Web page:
It also sucks that almost every cartoon now looks like it was made in Flash. But I digress. I'm glad I was led here, and glad to see that maybe I'm not such a whackjob and that I should stop conforming my art to what other people would want it to be. Who cares if it's not popular.

Okay. That was a bit longwinded. Sorry!

CarolineJarvis said...

Great character designs... love how ya pushed the poses!

Mindspy said...

I'm not sure if you're fammiliar with the litterary work of H.P. Lovecraft, but I think that your style would capture some of his creations, such as Cthulhu and the Color out of Space quite well.

[CW]Darth_Stiva said...

I hate to be an ass and nitpick like this (well, no I don't), but nature is mathematics. I understand what you mean, of course; the human (or other animal) body is very dynamic. However, some of the most beautiful things in nature are defined by mathematical functions. Helices, spirals, and the Fibbonacci sequence are commonly found in nature - seashells, pine cones, phyllotaxis, et cetera.

On a more positive note, you're an absolutely excellent artist (just maybe not a great mathematician). I enjoy your work; great stuff.

Mr. Semaj said...

As an ametur artist, I do have a slight criticism about your view on organic drawings.

You make a persuasive judgement about how things in real life are imperfect, how they're reflected in animation and so forth. But, the technique where you use basic line and shape construction is a tool most artists use to learn to draw.

I just stated the painfully obvious, but I used to draw things "organically" when I was younger. I'd give my soul to have the photographic memory that McKimson or Scribner did, but I just don't!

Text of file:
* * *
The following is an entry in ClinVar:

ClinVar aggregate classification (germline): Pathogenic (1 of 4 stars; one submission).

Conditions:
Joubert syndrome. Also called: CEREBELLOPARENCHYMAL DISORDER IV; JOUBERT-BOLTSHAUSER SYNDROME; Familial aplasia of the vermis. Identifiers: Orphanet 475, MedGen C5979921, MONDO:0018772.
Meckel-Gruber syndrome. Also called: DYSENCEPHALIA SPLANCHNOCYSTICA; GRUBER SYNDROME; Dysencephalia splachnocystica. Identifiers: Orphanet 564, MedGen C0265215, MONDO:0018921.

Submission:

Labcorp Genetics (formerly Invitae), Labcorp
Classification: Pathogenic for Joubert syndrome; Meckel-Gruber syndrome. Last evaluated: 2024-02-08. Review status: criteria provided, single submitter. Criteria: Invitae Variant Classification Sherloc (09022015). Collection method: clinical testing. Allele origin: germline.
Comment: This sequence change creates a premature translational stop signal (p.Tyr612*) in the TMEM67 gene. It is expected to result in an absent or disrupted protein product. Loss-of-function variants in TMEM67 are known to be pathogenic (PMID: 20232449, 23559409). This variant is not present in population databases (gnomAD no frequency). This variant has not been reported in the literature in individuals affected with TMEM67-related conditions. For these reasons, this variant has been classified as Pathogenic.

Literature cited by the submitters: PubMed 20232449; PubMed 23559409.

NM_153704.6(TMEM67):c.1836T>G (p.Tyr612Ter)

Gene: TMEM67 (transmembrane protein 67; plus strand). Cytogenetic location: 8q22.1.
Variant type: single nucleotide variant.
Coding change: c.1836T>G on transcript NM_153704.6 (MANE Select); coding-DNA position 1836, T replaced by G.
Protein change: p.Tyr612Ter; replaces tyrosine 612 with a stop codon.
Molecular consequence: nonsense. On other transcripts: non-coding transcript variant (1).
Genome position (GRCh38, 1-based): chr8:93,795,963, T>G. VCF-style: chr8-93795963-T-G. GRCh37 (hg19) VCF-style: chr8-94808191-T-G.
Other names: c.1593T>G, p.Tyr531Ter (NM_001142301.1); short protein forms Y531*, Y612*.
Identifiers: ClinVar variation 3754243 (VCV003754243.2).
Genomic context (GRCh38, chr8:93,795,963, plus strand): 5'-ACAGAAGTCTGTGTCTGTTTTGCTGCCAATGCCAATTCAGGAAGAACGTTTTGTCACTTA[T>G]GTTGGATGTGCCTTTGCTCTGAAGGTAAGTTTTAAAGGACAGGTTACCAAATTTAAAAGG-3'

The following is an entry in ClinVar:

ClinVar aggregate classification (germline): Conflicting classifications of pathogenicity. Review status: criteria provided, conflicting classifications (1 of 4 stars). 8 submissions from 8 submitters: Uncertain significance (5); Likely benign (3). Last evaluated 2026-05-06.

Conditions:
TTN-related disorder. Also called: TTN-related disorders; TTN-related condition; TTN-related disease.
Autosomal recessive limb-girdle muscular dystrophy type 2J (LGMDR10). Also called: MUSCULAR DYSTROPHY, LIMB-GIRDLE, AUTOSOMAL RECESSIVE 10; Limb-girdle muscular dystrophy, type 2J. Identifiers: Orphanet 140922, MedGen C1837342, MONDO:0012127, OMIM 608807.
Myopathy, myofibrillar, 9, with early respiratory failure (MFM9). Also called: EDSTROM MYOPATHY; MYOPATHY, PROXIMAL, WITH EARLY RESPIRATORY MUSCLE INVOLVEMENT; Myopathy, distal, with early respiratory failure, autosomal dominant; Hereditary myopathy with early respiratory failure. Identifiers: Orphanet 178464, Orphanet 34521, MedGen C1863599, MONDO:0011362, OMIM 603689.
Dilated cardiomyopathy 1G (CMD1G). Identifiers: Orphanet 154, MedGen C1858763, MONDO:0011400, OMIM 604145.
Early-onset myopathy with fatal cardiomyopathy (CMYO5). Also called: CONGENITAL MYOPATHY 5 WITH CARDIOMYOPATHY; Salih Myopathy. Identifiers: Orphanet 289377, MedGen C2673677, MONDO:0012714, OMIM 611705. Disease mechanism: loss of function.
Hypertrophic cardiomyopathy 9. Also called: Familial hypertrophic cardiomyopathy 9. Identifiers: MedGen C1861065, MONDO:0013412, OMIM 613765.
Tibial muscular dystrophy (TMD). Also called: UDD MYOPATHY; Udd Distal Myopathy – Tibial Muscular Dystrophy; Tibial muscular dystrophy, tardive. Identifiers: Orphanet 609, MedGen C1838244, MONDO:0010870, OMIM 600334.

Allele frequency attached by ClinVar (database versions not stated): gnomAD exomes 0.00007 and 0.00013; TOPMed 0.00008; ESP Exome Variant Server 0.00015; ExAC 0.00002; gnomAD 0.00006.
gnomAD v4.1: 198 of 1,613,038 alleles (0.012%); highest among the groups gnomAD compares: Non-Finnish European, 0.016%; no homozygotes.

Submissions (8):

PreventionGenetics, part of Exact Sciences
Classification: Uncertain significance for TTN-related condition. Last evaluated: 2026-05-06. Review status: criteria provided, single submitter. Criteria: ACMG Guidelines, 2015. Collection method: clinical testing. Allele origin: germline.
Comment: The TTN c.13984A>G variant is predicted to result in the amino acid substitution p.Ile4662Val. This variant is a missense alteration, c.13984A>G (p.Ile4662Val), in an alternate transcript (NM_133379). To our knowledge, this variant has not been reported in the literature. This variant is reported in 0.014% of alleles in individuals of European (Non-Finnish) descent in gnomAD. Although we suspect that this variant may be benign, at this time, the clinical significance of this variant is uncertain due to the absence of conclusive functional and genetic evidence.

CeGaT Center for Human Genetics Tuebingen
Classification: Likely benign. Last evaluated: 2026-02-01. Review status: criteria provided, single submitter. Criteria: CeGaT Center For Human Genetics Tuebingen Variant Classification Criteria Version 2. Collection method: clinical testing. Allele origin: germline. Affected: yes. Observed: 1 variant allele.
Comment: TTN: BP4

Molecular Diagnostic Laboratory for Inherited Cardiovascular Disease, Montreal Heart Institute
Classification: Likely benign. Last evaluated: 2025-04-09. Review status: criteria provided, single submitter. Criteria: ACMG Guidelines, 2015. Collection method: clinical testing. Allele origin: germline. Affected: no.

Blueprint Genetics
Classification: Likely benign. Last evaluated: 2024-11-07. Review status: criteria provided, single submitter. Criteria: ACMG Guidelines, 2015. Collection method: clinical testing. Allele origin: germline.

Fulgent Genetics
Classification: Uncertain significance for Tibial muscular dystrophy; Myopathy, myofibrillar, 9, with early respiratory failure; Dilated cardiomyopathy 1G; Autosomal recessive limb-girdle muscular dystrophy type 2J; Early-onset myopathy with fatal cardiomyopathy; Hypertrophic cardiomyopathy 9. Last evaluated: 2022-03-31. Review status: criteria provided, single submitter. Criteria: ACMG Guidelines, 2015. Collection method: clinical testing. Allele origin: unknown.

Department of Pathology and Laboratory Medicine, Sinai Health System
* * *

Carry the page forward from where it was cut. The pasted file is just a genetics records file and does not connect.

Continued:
Usually, the organic drawings I made didn't come out as good as I'd like, and even today, that's still the case. But I got around to utilizing the line-and-shape technique a couple years ago, and that actually ENHANCED, not hindered, my ability to draw characters, animals, and to a lesser degree, things like cars, trees (two of my personal challenges), and buildings. In fact, the technique has helped me be able to draw a lot of cartoon characters, both classic and contemporary, but mostly the latter.

My arguement here is that it's okay to use line-and-shape construction. The only way they're a problem is when the artist depends entirely on lines and shapes for the final design, which then makes their characters highly geometric, like the ones from Family Guy. The line-and-shape technique should be a tool for beginning artists to exercise their own potential, like training wheels on a bicycle.

Vixus said...

Hey again. Thanks for the inspiration, I've realised I need to stop copying art and create it instead. I'm going to draw anything I see the way I see it.

I'm getting back into the drawing business.
I agree many cartoons today tend to be plain and generic. I only tend to follow cartoons that I find artistically interesting. Namely yours, ie. Ren & Stimpy and the one with the 3 hero brothers (forgot the name). Johan Vasquez, that sorta thing.

Anyway... thanks for the inspiration.

andres lozano, from argentina said...

John , I really love your work you have such an original style, one that anyone could recognize from far off..and I think you are the reason i've got myself into Animation, im From Argentina,we have an studio called La Secta edicion ,that has produced almost 15 shorts in 3 years, so I woul like to send you our stuff ,tell me please where to... at least in retribution for all the good laughs you gave us down here in argentina
salutes gently
andres lozano,
buenos aires,
argentina
http://www.lasectaedicion.com.ar
andreslozano80@hotmail.com